The more than 1000 foreign citizens who were allowed into the country still had to undertake a mandatory 14-day quarantine in a designated facility such as a hotel.
They did not include foreign nationals travelling at the invitation of the Australian government for the purpose of assisting in the COVID-19 response, people aiding in the delivery of critical medical supplies, people with critical skills and diplomats accredited to Australia and their immediate family.
There is no specific criteria for a “compassionate” reason, but many of the people are believed to be temporary visa holders with family in Australia. It is unclear what countries they came from.
While foreign nationals have been banned from visiting the country, Australian citizens and permanent residents have also been restricted from leaving the country unless they have an exemption.
Border Force granted 5797 Australian citizens and permanent residents permission to leave Australia on compassionate or humanitarian grounds over the same time.
Sydney man Bon Lee was given an exemption to leave Australia to visit his 93-year-old grandfather in Hong Kong after he suffered a serious fall and required surgery.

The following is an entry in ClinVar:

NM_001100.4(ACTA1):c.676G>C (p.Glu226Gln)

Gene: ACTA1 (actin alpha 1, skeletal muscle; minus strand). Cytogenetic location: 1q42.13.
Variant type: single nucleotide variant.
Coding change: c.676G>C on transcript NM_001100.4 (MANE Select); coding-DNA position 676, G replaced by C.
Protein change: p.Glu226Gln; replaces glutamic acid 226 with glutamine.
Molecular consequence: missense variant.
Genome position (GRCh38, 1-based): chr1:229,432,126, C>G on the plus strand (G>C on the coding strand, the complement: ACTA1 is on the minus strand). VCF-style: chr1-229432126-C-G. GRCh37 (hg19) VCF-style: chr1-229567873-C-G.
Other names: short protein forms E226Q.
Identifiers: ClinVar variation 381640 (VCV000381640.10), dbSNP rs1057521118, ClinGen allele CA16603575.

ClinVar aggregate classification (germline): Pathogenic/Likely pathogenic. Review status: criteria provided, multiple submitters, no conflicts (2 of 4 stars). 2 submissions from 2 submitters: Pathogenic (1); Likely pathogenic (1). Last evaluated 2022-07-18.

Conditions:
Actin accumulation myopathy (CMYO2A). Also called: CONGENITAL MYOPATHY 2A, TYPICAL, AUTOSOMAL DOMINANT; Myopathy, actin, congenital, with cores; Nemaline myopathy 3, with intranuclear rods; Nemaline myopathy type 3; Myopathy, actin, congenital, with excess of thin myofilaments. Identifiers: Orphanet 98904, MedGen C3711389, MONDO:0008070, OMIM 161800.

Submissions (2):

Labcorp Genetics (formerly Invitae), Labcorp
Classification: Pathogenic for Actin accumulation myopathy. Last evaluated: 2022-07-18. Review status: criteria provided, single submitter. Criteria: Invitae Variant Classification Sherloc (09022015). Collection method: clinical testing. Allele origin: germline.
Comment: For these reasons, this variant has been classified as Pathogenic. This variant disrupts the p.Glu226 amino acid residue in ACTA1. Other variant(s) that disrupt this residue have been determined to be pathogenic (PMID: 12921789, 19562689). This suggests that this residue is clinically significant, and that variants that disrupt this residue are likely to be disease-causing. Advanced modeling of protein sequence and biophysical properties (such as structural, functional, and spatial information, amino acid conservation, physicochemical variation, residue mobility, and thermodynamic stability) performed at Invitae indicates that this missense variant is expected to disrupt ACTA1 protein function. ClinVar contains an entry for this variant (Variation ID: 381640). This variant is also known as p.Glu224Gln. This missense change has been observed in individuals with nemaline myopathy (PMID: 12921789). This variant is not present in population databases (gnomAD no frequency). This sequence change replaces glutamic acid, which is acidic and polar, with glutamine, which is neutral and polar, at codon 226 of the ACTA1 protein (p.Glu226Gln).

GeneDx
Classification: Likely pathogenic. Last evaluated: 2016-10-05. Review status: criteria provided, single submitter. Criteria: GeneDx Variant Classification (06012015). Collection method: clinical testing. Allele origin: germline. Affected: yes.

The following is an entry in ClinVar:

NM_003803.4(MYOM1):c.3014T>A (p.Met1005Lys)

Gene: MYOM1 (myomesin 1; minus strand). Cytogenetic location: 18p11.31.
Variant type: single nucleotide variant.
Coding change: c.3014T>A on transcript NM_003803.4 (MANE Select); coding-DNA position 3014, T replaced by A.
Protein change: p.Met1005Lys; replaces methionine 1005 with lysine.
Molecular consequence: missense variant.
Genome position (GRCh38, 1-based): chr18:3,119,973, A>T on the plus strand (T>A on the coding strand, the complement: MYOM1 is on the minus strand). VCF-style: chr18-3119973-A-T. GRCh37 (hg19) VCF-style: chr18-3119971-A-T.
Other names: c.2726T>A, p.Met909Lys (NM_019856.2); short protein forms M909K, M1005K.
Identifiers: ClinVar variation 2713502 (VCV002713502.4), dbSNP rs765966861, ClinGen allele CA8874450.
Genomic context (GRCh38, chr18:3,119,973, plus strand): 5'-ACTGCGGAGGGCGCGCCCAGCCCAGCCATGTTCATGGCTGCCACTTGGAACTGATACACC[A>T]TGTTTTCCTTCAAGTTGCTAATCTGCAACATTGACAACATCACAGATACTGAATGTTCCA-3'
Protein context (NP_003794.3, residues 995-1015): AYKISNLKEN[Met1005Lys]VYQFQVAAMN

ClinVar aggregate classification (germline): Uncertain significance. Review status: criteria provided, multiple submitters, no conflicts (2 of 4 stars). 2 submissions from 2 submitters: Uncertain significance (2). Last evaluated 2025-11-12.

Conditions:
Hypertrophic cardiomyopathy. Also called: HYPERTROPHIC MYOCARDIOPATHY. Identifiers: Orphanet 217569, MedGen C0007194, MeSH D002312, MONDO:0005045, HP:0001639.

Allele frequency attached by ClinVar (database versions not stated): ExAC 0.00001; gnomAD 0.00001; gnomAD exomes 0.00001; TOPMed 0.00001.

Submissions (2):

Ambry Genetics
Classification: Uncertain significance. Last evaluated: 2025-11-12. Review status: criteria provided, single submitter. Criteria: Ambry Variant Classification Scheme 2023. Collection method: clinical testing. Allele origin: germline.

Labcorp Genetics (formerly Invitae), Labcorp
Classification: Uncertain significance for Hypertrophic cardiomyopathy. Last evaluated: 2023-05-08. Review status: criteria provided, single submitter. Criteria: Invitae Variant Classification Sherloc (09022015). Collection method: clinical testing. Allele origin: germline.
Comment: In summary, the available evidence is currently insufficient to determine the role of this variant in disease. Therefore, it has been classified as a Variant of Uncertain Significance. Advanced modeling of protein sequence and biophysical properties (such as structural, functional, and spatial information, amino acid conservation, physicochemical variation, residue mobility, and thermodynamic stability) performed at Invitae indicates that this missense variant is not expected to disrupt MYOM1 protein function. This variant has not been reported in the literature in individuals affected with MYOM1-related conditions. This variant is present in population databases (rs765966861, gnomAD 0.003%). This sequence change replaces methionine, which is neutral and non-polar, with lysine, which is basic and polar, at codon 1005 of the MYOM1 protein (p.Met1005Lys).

Mr Lee is currently self-quarantining in a Hong Kong hotel room for 14 days with his wife. They will get out of isolation on Sunday and then can visit his grandfather.
The couple have to wear a wrist band with a GPS tracking device at all times, which would trigger an alert if they tried to leave the hotel.
Mr Lee was one of hundreds of Australians who were trapped in Hubei province in January when the COVID-19 outbreak first hit the Chinese province. He boarded a Qantas evacuation flight out of the area and was taken to the Inpex Howard Springs mining camp site in the Northern Territory where he had to quarantine for 14 days, but he had to leave his daughter in Hubei with in-laws.
After he gets out of isolation in Hong Kong and spends time with with his grandfather, he intends to travel back to the Chinese mainland – where he will have to self-quarantine for another 14-days – and then bring his daughter to Hong Kong.
“It’s like I’m trying to break the record for the most amount of self-quarantines,” Mr Lee said.
“Our daughter is in mainland China so we have to get her, we will just wait and see how the policy changes in Australia to see whether we can get back in.”
As the COVID-19 crisis spread around the world, Prime Minister Scott Morrison announced Australia would close its borders to all non-citizens and non-residents from 9pm on March 20.
By that time, the government had previously banned foreign nationals from China, Iran, Italy and South Korea.
A spokesman for Border Force said the length of stay for a person arriving on compassionate grounds was determined by the visa they hold.
Anthony is foreign affairs and national security correspondent for The Sydney Morning Herald and The Age.